To determine our savings by living as “expats,” we have to take a look at what we actually spend compared to what we would be spending living in San Diego. I found all of these numbers by determining our average monthly expenses during months traveled and comparing them to the average cost of living in San Diego. Of course, this example does not reflect our actual income nor does it include every bit of savings or expenses in either scenario. It is based on estimates. Again, these are estimates/averages that we are using as an example.
Also keep in mind that our average travel expenses are based on all of our pre-covid travels. When beginning this lifestyle, we were unsure if we would be able to continue traveling and we made a point of visiting relatively expensive major world cities and traveling frequently. You can absolutely cut down on the cost of travel even further, especially when you do it at a slower pace and off the beaten path!
The Final Comparison of Living Expenses
Approximate Annual Living Expenses Abroad/Traveling
- Accommodations/”Rent”: $24,000
- Bills/Utilities (cell phone, extra internet): $600
- Food: $9,600
- Drink: $100
- Health Insurance: $5,668
- Transportation (ridesharing, taxi, local transit, etc.): $1,000
- Travel Expenses (including flights, distance trains/bus): $7,075
- Car Ownership: $0
- Pet ownership: $0
- Apparel Expenses: $600
Estimated Total Expat Living Expenses: $48,643
Estimated FEIE Tax Savings: -$18,469
Approximate Annual Living Expenses in Our Previous Residence (San Diego)
- Rent: $26,844
- Bills/Utilities (cell phone, extra internet): $2,640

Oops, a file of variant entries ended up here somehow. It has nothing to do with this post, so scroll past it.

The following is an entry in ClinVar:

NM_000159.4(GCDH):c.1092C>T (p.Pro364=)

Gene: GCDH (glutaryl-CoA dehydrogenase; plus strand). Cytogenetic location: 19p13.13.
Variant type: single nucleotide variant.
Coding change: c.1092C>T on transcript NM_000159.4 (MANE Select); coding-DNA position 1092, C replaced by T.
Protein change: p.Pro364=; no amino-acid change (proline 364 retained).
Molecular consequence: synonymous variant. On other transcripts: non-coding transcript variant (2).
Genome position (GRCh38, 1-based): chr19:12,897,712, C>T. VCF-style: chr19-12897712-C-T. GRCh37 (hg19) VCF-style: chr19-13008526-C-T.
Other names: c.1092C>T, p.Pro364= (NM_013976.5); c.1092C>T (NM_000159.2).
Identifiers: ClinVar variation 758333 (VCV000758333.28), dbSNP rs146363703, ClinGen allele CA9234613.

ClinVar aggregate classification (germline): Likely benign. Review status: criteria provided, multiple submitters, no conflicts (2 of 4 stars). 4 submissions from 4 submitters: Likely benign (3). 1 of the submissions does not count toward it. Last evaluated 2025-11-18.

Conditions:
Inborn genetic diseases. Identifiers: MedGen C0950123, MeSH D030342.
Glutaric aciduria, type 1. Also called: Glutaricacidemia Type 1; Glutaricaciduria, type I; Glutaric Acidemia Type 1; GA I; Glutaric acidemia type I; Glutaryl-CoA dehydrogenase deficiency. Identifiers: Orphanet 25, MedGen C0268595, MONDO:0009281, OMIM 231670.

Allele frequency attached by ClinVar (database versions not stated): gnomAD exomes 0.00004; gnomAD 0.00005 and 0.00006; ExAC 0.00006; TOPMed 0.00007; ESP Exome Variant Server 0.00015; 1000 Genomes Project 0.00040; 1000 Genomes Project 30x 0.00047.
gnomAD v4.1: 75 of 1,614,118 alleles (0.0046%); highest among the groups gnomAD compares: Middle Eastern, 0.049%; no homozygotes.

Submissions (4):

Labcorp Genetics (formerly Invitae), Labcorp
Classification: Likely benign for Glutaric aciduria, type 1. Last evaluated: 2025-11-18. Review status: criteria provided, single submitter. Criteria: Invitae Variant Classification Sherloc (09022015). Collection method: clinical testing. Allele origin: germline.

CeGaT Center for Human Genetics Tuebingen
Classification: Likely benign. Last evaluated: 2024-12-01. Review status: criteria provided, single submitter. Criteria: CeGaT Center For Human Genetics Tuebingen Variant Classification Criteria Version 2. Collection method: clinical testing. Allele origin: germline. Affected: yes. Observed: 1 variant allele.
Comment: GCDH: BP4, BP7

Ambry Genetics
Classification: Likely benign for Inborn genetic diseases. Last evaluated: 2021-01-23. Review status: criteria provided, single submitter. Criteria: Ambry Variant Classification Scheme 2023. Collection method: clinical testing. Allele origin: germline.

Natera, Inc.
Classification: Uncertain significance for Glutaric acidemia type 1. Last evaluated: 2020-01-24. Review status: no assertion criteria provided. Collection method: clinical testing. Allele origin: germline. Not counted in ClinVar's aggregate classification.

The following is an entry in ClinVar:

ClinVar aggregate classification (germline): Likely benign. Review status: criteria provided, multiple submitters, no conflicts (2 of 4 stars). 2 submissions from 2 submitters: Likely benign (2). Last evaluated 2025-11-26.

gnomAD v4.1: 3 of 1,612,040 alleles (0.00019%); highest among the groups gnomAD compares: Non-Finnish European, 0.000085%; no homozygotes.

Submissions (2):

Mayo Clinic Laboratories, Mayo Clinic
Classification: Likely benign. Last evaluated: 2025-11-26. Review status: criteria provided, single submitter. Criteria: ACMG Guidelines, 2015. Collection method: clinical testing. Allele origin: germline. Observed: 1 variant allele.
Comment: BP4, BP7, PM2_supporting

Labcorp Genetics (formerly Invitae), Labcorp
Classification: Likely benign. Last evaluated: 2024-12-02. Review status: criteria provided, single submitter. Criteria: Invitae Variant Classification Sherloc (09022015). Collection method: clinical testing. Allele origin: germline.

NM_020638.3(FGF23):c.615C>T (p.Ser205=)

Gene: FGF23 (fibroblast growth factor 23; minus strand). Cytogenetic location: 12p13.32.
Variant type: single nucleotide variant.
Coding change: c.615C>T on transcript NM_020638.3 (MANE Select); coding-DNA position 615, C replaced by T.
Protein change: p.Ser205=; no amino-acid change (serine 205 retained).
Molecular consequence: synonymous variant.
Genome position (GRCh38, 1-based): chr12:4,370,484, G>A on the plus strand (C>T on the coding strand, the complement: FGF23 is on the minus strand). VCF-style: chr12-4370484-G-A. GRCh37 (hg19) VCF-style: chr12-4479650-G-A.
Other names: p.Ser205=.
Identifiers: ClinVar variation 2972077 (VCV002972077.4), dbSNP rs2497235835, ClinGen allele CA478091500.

- Food: $12,000
- Drink: $1,200
- Health Insurance: $10,320
- Transportation (Ridesharing, taxi, local train, etc.): $0 (assuming we never use uber here!)
- Travel Expenses: $0 (also assuming we never travel)
- Car Ownership: $5,522
- Pet Ownership: $2,410
- Apparel Expenses: $2,500
Estimated Total Living Expenses: $48,643
Estimated FEIE Tax Savings: $0
That’s a Lot of Savings!
So, based on these numbers, we would actually be saving over $33,000 per year by traveling compared to the average cost of living in San Diego! Even if you didn’t include the tax breaks, we would still be saving over $14,000. That’s a lot of money.
And before anyone goes bashing us for being “unrealistic,” I know living expenses can be greatly altered by your lifestyle. To re-assure you, I did not cherry pick in these calculations, but only used our own averages in comparison to the averages of the average resident in San Diego.
That said, spending approximately $15,000 per year, per person to live and travel the world doesn’t exactly sound crazy!
(I mean I was scraping by, living paycheck to paycheck on about $13,000 per year while in college – accounting for inflation! Crazy we can do this for just a tad more!)
That’s How We Do It!
Despite some common misconceptions, many travelers are not absolutely loaded multi-millionaires or trust-fund babies that blow $10,000+ a month jet-setting (although admittedly, that would be nice!). We’re just your average young couple who loves to travel, but enjoys living frugally too!
Of course, this is, as I have stated, a rough estimate to show you how we actually save money by traveling. This also isn’t necessarily a comprehensive list of every single way that someone can save while on the road (…uh, yeah, we’re total dummies for not owning credit cards and getting rewards for our first several years on the road!). This is just me sharing how we make it happen!
Hope you enjoyed reading this long-winded cost/savings analysis!
Let us know if you plan on using any of these tips! 🙂
One last note: This was written in 2020 and reflects our situation at the time. It also uses averages and estimates that were available that year. It has probably changed a bit since. 🙂